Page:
Britton's Dry Rock Moss - Grimmia brittoniae
Britton's Black Rock Moss
Plant: Extremely hoary, compact glaucous blue-green cushions. Brown inside. Stems 2.0-3.0 cm tall.
Leaf: Dry leaves are loosely appressed to somewhat contorted. Moist leaf and stem make an angle of less than 25 degrees (erectopatent). Lanceolate, 0.5-1.0 x 0.3-0.4 mm, and keeled. Awn 2.0-4.0 long, smooth, flattened at base, and decurrent. Both margins narrowly recurved; however, once detached from the stem and placed under a coverslip the margins appear plain. Costa ends before apex, is weak, and projects on abaxial side (keeled).
Leaf Cells: Basal laminal cells near costa are rectangular, straight to little sinuose, and thick-walled. Basal laminal cells near margin are quadrate and thick-walled transversely. Median laminal cells are short-rectangular, little sinuose, and thick-walled. X-S: distal laminal and marginal cells are 1-layered. Costa X-S: smooth or angled (keeled) in outline. Stem X-S: Central strand absent.
The blue-green color when wet, cushions that crack into polygonal patterns when dry, extremely long awns, and the occurrence on vertical or rocky under hangings are distinct. It can be confused with G. funalis which is also found in hoary compact cushions, is glaucous-green in the upper portions, and brown within. However G. funalis has been separated as a distinct species and grows in Ontario, Canada, Louisiana and Michigan, USA, and in Eurasia. G. brittoniae is more closely related to G. orbicularis.
Endemic to northwestern Montana (Greven and Spribille 1999; Williams 1900) and immediately adjoining Idaho (Williams 1900). In Montana: Flathead, Lincoln, and Sanders Counties (Elliott 2016).
Observations in Montana Natural Heritage Program Database
Number of Observations:
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Map Help and Descriptions
(Observations spanning multiple months or years are excluded from time charts)
Vertical faces of shaded, calcareous cliffs. Moderate elevations (1,640 – 2,300 feet). It grows in warm, dry but climatically moist valley bottoms or piedmont forests dominated by Douglas-fir.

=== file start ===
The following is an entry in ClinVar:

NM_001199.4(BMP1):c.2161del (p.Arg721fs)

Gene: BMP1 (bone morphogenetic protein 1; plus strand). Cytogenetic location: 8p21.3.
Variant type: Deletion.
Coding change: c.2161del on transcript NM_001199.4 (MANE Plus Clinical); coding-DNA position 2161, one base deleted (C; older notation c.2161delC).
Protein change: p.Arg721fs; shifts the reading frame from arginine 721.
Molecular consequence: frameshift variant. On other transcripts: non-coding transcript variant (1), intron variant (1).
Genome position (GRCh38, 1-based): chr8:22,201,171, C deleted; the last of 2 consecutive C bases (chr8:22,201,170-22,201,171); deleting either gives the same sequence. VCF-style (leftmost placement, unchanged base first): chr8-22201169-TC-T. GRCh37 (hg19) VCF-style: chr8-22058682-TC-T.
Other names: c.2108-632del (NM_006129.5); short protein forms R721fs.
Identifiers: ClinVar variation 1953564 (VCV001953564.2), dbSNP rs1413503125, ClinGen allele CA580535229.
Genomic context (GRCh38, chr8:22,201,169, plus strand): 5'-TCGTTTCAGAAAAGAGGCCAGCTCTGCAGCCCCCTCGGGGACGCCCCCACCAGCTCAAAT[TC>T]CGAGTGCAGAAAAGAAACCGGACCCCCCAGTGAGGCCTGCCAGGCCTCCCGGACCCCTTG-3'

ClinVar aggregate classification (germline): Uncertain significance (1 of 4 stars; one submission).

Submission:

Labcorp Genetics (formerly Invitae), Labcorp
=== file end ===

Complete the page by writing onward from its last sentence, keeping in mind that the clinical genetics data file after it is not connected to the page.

Dioicous. Seta is 2.0 mm tall, wavy, and symmetrically attached to base of capsule. Capsules are occasionally found, exserted, brown, ovoid, and wide-mouthed.
Gemmae absent on leaves.
Threats or Limiting Factors
Road widening may threaten at least one population.
- Literature Cited AboveLegend: View Online Publication
- Elliott, J.C. and A.K. Pipp. 2018. A Checklist of Montana Mosses (1880-2018). Updated 3 January, 2020. Montana Natural Heritage Program, Helena, Montana. 73 pp.
- Greven, H., and T. Spribille. 1999. Grimmia brittoniae, a rare moss endemic to northwestern Montana. The Bryologist 102(1): 116-118.
- Williams, R.S. 1900. Two new species of Grimmia from Montana. Bulletin of the Torrey Botanical Club 27:316-319.
- Additional ReferencesLegend: View Online Publication
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- Flora of North America Editorial Committee, eds. 2007. Flora of North America North of Mexico. Volume 27. Bryophytes: Mosses, Part 1. Oxford University Press, Inc., NY. xxi + 713 pp.
- Lawton, E. 1971. Keys for the Identification of the Mosses on the Pacific Northwest. Reprinted from 'Moss Flora of the Pacific Northwest'. Published as Supplement No. 2 of the Journal of the Hattori Botanical Laboratory. Nichinan, Miyazaki, Japan. 66 pp.
- Lawton, E. 1971. Moss Flora of the Pacific Northwest. Hattori Botanical Laboratory. Japan: Yamabuki-cho, Shinjuku-ku, Tokyo. 362 pages plus appendices.